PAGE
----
So much for this United States side being the strongest in Ryder Cup history. World rankings and reputations go out of the window in this event.
The opening two days, played in a pairs format, are about teamwork. Much better in that respect yet again, this time at Le Golf National outside Paris, Europe lead 10-6 in the 42nd staging of this great event heading into the singles. The Americans need to equal the biggest last-day comeback to hang on to the trophy and, in the process, claim a first away victory since 1993.
Brookline in 1999 and, of course, Medinah as recently as 2012 – the Americans staged the fightback on the first of those occasions before Europe emulated the feat – should serve as reminders that there’s still life in this tussle. That message will certainly be hammered home to his players by Thomas Bjorn, the home captain. Europe, though, are on the cusp of making a claim in the build up by one American scribe about the event being on the “verge of irrelevancy” due to the US being set to embark on a “decade-plus of blowouts” look utterly absurd.
He clearly underestimated the likes of Tommy Fleetwood, last year’s Race to Dubai winner, and Francesco Molinari, the Open champion. They’ve joined forces to win four matches out of four on the first two days – the first European pair to achieve that fantastic feat in the transatlantic tussle. Both now have a chance of emulating Larry Nelson, the only player to have claimed a full five points since the current format was introduced in 1979, the year the American did the trick at The Greenbrier. Fleetwood has his opportunity as a rookie. Incredible.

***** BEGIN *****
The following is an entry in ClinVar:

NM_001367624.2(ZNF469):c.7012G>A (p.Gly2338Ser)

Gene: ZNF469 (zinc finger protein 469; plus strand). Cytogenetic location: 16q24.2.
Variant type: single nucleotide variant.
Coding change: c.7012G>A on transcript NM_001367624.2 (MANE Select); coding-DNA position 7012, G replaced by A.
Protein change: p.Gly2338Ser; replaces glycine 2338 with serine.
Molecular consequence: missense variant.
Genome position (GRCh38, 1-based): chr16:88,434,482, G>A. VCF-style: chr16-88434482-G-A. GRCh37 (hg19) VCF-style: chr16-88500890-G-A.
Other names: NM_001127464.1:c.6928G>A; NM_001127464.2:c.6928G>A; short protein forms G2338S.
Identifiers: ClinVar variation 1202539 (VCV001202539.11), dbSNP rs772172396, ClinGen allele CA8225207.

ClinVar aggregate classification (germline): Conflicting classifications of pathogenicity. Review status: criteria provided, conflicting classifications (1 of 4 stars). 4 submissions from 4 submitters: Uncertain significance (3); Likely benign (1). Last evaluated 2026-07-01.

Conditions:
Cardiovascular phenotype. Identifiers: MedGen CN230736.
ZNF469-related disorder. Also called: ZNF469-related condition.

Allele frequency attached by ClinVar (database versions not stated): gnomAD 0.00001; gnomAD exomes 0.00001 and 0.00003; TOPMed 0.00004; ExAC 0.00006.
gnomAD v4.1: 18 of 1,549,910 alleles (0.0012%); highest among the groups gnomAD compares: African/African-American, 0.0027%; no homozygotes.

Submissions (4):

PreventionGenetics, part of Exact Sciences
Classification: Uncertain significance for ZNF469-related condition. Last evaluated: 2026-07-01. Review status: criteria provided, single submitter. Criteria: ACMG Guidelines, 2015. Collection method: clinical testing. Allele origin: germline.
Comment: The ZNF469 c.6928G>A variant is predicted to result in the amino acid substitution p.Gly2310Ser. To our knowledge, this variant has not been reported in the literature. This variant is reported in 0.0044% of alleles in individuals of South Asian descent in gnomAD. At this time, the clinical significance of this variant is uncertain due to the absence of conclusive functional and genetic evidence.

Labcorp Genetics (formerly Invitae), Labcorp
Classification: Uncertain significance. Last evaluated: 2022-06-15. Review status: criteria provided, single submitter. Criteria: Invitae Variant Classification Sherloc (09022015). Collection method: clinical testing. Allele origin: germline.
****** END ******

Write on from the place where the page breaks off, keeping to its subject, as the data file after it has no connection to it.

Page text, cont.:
They’ve been dubbed both “Moliwood” and “Tomminari” after gelling brilliantly for Bjorn. Three of those victories came against Tiger Woods and two against Patrick Reed. So far, there has been no sign of “Captain America” on this occasion. As for Woods, the Ryder Cup continues to be downright miserable. In seven previous matches, he’d only been on one winning side. Another loss looks to be beckoning. His personal record is just dire. That’s 20 defeats now for the greatest player of his generation in 36 games, 19 of which have come in pairs play.
Woods will have to help deliver eight points in the 12 singles on the last day if the Americans are to take the trophy back across the Atlantic. In contrast, Europe only need 4.5 points to make home advantage count in the event for the sixth time in the last seven matches. That, clearly, is more important than those rankings – all 12 of the players are currently inside the world’s top 25 – and reputations.
Superior knowledge of this golf course, which has hosted the French Open for the last 17 years, has been a factor in how the match stands. As has it being set up to punish wayward shots, preventing the US long-hitters to hit drivers with gay abandon. All the credit, though, has to go to the European players for the way they have risen to this challenge, re-writing the record books in the process.
Friday’s second session was the first time Europe had recorded a 4-0 whitewash in the foursomes, having earlier recorded a crucial win in the last of the fourballs through Fleetwood and Moliari. Building on that in the morning fourballs on the second day, they then triumphed in the first three games on day two. Eight points in a row constituted the hottest streak in this event. It became 10 points out of 11 when they also came out on top in the first two afternoon matches to finish before the US hit back to share that session.
Bjorn has little to worry about, really, heading into those head-to-head encounters. His fellow Dane, Thorbjorn Olesen, will be making his first appearance since a first-morning defeat in the company of Rory McIlroy. Ten others – Jon Rahm is the other exception – in the team, though, have all tasted success so far. In contrast, Woods, Reed, Bryson DeChambeau and Phil Mickelson, who didn’t feature at all on the second day, have contributed zilch for the Americans and all are playing poorly.